Popularity doesn’t mean excellence, and the following true-to-life movies are testaments to this statement. They’re tailored to near-perfection by directors who are not lucky enough to have the “fat wallet privilege”, yet the films turned out to be so amazing. Which among these can be called as the best unpopular true to life movie?
City of God
Directed by: Fernando Meirelles/Katia Lund
Breathtaking and terrifying, it dynamically involves its characters. Upon its release, it announces a new director of great gifts and passions. TIME magazine chose it as one of the 100 greatest films of all time. – not bad for a film who didn’t get a major Hollywood release. Critic Roger Ebert gave the film a four-star review, writing “‘City of God’ churns with furious energy as it plunges into the story of the slum gangs of Rio de Janeiro. Such a quote really fits the tagline of the movie’s that says, “If you run, the beast catches you; if you stay, the beast eats you”, a proverb that is in resonance to the English “Damned if you do, damned if you don’t.”
Directed by: Ryan Coogler
The film depicts the story of Oscar Grant III, a 22-year-old from Hayward, California, and the events on the last day of his life, before he was fatally shot by law enforcers in the early morning hours of New Year’s Day of the year 2009. The film includes actual amateur footage of the incident — something which the director himself had a hard time deciding about. Although some critics criticize the narrative as something that omits key information, while fabricating other scenes, in order to manipulate viewers into a distorted impression of what happened, critical consensus states: “Passionate and powerfully acted, Fruitvale Station serves as a celebration of life, a condemnation of death, and a triumph for star Michael B. Jordan.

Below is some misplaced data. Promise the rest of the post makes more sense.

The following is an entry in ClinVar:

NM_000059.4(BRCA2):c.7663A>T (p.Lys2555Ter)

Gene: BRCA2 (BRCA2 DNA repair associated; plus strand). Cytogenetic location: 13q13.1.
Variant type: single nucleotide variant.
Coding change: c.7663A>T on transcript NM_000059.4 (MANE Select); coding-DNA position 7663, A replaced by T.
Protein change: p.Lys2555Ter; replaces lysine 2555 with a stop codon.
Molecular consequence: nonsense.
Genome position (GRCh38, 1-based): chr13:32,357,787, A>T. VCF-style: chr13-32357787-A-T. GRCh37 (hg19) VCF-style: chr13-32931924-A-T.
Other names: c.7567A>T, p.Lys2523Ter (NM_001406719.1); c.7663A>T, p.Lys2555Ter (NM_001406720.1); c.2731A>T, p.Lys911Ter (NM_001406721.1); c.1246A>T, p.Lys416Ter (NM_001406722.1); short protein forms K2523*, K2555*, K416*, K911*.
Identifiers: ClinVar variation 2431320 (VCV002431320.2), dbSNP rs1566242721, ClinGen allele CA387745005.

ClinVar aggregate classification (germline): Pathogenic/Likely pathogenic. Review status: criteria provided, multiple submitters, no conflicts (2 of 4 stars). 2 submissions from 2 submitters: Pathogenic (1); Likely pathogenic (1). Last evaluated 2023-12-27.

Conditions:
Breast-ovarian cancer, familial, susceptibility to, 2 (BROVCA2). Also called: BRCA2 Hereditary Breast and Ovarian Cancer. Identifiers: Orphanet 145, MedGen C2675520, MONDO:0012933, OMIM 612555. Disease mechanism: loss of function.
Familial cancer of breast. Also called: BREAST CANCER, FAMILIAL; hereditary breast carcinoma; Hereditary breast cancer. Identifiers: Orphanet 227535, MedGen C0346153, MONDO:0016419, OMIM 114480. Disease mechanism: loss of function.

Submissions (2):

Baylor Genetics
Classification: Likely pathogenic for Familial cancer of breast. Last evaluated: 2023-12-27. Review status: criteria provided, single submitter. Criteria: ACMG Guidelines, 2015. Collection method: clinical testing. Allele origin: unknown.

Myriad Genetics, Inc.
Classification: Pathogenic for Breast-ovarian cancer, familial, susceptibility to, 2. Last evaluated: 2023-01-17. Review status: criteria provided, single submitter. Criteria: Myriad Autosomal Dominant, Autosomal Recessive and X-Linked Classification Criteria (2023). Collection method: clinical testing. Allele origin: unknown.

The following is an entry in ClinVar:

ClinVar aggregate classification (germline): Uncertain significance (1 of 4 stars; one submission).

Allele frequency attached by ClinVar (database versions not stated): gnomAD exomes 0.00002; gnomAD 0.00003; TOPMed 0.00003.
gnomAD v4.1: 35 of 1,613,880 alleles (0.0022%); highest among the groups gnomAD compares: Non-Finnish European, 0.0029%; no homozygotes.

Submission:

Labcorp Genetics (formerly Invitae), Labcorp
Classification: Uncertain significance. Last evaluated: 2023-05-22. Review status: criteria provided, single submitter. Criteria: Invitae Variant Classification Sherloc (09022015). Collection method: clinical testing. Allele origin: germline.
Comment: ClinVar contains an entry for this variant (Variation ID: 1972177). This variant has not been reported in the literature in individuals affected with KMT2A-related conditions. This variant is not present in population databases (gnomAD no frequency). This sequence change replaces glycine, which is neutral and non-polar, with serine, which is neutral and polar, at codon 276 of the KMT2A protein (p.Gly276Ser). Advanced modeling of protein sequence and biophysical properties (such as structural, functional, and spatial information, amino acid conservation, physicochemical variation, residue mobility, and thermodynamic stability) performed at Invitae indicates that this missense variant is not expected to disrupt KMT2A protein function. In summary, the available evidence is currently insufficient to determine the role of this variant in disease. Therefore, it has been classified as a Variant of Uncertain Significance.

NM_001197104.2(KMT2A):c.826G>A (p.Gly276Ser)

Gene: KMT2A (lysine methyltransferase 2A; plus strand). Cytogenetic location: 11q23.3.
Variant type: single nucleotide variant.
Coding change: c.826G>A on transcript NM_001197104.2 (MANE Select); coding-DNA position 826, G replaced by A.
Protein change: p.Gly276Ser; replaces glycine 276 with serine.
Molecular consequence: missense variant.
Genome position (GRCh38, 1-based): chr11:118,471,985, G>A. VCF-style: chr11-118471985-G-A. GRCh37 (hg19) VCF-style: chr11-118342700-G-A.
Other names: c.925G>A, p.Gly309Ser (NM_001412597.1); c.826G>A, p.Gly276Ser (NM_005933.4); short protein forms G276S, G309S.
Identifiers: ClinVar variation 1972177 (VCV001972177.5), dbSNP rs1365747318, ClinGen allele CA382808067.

Love & Mercy
Directed by: Bill Pohlad
Slate magazine wrote in its analysis of the film’s factual side and fiction side: “While Love & Mercy makes some perhaps necessary adjustments to simplify the musician’s story, the film is generally quite meticulous in its presentation of the events of the lead character’s life. It is about Brian Wilson, a young songwriter in the 60s who finds himself in the midst of extraordinary success after scoring numerous hit records with The Beach Boys – one of the biggest bands then. It grossed $28.6 million over a $10 million budget, not really a huge success, but the critical acclaim it got was fantastic.It was highly praised for its unorthodox style and for its superbly factual approach.
The Devil and Daniel Johnston
Directed by: Jeff Feuerzeig
Also about a musician’s life like Love and Mercy, it is a documentary film about the noted American musician Daniel Johnston. It chronicles his life from childhood up to his most recent engagement with his passions and the media that surrounds him. It shows an emphasis on his experiences with bipolar disorder, and how it manifested itself in demonic self-obsession, which led him to into doing things that made him the object of ridicule by his fans and even by his friends. When reading a summary of the movie’s reviews, it would be stated as: “Whether you think this mentally ill cult musician is worthy of being called a ‘genius’, this document of his life is crafted with sincere respect and is fascinating to watch“.
The Diving Bell and the Butterfly
Directed by: Julian Schnabel
It is a biographical drama film which opens as Jean-Dominique Bauby, the lead character wakes from his three-week coma in a hospital in Berck-sur-Mer, France. After an initial, over-optimistic analysis from one doctor, a neurologist explains that he has locked-in syndrome an extremely rare condition in which the patient is almost completely physically paralyzed, but remains mentally normal. Although the movie appears to be confusing at first, it actually unravels to be a compelling masterpiece. The film received universal acclaim from critics. The general statement about the movie is that it has breathtaking visuals and dynamic performances that make The Diving Bell and the Butterfly a powerful biopic.